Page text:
There’s nothing new about knitting clubs. Groups of women and men have formed over the last century—and continue today—to enjoy fellowship, to hone their craft, and even to express their patriotism.
This has never been truer than during times of war. Dating over 100 years ago during World War I, “knitting circles” sprang up across Britain, Canada, and the USA to stitch a unique contribution to the war effort.
The Salvation Army was in the forefront of hosting such groups, a movement that peaked during World War II, especially in the United Kingdom.
The May 3, 1941 edition of The Times (London) reported that 73,000 garments to date had been produced by Salvation Army knitting circles, of which there seemed to be “one in every town.” One Salvation Army knitting club (not identified specifically by the article), however, had an additional distinction—making it an iRony of note.
Knitting circles sprang up as much for morale as for practical purposes. Only music rivaled knitting as a pastime to boost spirits both at home and abroad during both World Wars.
Parents, spouses, and even children found knitting as a constructive and practical way to connect to their loved ones who were “in the fight” far away from home.
As soon as hostilities began in September 1939, knitters who had busied themselves during “the war to end all wars” once again armed themselves with needles—not as weapons, but as instruments of compassion. This time, they were joined literally by thousands more knitters, beginners and amateurs.
In his book Crown Of Glory, Crown Of Thorns, General Shaw Clifton cites a report from All The World (April-June 1942) that “by mid-1942 a million articles of knitted clothing had been handled” in the war effort.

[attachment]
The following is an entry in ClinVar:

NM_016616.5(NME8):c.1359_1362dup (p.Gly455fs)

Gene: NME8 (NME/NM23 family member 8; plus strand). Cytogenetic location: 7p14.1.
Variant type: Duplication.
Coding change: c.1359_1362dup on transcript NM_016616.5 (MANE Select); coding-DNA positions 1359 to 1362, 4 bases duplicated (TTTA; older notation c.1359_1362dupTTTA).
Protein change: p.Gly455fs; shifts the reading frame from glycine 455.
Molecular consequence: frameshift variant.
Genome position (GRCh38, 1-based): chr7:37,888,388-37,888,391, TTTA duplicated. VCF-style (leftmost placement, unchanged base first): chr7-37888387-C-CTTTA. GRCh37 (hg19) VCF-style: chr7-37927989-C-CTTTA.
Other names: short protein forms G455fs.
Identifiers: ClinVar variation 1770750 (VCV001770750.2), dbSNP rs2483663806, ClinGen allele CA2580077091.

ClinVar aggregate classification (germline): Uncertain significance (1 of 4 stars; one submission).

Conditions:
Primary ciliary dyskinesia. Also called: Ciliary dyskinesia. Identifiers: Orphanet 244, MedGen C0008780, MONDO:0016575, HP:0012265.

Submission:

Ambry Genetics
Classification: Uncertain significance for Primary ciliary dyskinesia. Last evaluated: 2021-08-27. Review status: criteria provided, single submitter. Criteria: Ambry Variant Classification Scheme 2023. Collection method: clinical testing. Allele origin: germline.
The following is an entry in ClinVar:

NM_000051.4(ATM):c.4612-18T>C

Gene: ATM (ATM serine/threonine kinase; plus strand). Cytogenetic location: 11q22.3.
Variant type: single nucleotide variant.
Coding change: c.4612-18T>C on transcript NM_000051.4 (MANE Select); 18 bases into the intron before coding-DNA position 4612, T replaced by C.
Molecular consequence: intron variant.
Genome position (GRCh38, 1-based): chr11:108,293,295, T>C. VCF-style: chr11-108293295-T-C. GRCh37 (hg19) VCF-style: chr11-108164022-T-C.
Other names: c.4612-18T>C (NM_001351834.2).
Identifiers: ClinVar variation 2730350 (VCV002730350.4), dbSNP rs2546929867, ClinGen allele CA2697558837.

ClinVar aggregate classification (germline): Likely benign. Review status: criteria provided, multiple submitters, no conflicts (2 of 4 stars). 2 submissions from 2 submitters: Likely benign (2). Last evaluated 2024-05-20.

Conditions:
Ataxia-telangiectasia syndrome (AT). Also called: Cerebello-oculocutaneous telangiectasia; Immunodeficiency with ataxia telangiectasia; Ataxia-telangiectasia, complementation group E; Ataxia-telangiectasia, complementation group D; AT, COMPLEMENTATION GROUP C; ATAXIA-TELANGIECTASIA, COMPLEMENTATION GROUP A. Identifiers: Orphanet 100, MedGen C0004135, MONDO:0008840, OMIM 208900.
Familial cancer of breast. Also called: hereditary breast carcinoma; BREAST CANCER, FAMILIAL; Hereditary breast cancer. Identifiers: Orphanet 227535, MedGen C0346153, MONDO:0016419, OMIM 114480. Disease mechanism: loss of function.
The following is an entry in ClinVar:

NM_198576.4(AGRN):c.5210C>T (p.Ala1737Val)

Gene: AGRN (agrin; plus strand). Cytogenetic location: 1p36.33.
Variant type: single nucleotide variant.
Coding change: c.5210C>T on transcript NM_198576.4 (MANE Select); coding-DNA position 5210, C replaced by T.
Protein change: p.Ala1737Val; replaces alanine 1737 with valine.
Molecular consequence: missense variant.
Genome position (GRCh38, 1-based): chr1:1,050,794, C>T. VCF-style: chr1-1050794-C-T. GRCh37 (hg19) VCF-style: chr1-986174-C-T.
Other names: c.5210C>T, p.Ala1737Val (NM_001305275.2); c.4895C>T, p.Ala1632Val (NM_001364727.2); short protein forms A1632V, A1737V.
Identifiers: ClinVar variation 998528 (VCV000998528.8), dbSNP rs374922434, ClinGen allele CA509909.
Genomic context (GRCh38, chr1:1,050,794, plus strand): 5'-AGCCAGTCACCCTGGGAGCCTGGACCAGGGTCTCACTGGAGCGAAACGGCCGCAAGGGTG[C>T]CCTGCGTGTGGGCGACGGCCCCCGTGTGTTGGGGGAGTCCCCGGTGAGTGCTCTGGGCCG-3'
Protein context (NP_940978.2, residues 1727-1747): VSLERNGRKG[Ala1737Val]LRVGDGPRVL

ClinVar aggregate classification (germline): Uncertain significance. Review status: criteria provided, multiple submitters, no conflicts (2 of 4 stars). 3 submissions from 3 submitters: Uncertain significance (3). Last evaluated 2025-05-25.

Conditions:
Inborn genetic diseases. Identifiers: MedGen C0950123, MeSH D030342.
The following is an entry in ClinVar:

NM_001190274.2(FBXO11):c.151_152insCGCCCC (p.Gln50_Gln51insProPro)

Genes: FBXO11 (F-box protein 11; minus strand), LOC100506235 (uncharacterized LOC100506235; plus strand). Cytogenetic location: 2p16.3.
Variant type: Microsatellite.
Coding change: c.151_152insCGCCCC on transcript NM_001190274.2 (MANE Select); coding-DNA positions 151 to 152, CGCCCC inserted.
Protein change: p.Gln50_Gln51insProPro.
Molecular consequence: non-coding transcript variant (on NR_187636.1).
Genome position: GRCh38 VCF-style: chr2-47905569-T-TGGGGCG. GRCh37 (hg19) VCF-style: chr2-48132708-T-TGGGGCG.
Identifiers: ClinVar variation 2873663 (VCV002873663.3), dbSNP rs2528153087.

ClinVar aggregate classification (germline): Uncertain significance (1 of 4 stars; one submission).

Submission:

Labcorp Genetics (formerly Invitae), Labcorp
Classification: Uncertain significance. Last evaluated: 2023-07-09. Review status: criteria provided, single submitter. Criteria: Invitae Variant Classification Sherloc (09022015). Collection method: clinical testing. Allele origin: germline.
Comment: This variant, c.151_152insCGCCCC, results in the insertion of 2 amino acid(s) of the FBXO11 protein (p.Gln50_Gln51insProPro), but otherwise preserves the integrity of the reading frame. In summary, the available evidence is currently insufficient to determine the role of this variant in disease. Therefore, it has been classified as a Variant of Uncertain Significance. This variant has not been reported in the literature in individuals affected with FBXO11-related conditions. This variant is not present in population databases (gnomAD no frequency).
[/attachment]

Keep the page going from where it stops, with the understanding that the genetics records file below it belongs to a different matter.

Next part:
“This figure doubled,” the General adds, “within a further two years (as) the Army shipped goods worth £500,000 in 97,384 cases and 465 sacks and bales in 490 ships.”
Gifts came from Australia, Canada, New Zealand, Singapore, South Africa, West Indies, and India.
Not only did these cherished items keep soldiers, sailors, and airmen warmer—it boosted their morale by receiving “a touch of home.”
Knitters plied their yarn not only for their military folk, but also for others who seldom heard from home at all. Even young schoolgirls knitted mittens, helmets, socks, and scarves for those close to the fighting.
But it didn’t stop at the front lines—many knitted for orphans and destitute families that had been bombed out or had lost family members in battle. Special depots were established to receive and forward the knitted garments for distribution in the UK and overseas.
Beginner knitters made mufflers. Schoolkids made simple 9” squares that would later be sewn together into blankets.
Even those who couldn’t get the hang of “purling” could make simple bandages—15’-20’ lengths joined together in garter stitch with 100% cotton yarn.
Finally, this was a ministry to one’s self as well—knitters confined to an underground shelter during air-raids were often seen stitching away to keep their minds off of the deadly blitzkrieg above.
That one Salvation Army knitting circle unique from all the rest? Well, it’s not uncommon to hear of a blind man or woman who, with a sensitive skill in their fingers have mastered the art.
What you might find iRonic, however, is an entire circle of blind knitters bonded together for the expressed purpose of doing their part—freeing up precious resources needed elsewhere.
Major Frank Duracher, Assistant Editor